In general, I was completely satisfied with the performance of the Fisher F44.
Secrets of beach detecting
At home, far from the sea, one must wait for plowing to go detecting, and the deeper it is, the more chance to find an old object. On the sea beach, everything is much simpler – you wait for a storm to wash the coastline and voila, new finds. This is known to the locals and after each such strong storm, I watched a local man with a metal detector.
But, as the local with the Ace 300i told me, such a sea does not give much. It shares its treasures only when the east wind blows, which causes the waves to boil and wash ashore finds.
As you understand, the shore and coastline are packed by everything that can be called a metal detector, both by locals and visitors.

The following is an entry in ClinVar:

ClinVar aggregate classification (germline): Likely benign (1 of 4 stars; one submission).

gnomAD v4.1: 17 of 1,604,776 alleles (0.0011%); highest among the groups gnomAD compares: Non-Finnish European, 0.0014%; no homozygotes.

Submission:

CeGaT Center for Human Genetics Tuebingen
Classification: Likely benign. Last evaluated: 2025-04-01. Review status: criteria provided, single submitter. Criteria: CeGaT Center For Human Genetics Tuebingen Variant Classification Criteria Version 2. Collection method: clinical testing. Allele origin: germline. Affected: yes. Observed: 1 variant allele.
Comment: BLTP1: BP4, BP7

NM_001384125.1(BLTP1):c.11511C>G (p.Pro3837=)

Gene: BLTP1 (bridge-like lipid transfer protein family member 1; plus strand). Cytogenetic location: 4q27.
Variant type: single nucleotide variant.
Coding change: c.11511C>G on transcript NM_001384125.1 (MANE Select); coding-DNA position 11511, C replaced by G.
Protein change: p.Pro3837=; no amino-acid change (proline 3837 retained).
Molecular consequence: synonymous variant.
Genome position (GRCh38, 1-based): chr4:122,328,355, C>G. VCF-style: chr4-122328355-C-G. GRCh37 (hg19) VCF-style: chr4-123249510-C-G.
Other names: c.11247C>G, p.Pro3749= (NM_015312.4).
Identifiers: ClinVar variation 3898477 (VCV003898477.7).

And why are there no guys with underwater metal detectors? Where are those who do underwater detecting? After all, it is much more finds in the sea than on dry land. And again, the local answered my question. It turns out that they dig in the water only at night! At the same time, the competition is huge. In confirmation of the night underwater detecting, returning late from the beach, we saw a minibus near which the man was preparing for diving with a metal detector. He had a cool outfit – we could see that he was digging much gold.
I like the beach detecting. If it were not for my laziness, I would have dug up more interesting things, but so is my result for two short walks: a silver chain and a lot of spendable money.
On the beach, I saw only people with the Ace detectors (the one with a self-made detector does not count). I’m sure that with my F44 I would be picking up on them.
At the hotel in which we stopped at the end of our vacation, there were less than half of the vacationers. But for some reason, on the beach, there were just as many. It seems that we are not the only “smart” ones: lovers of vacation outside of the season.
More stories from fellow detectorists you can find here!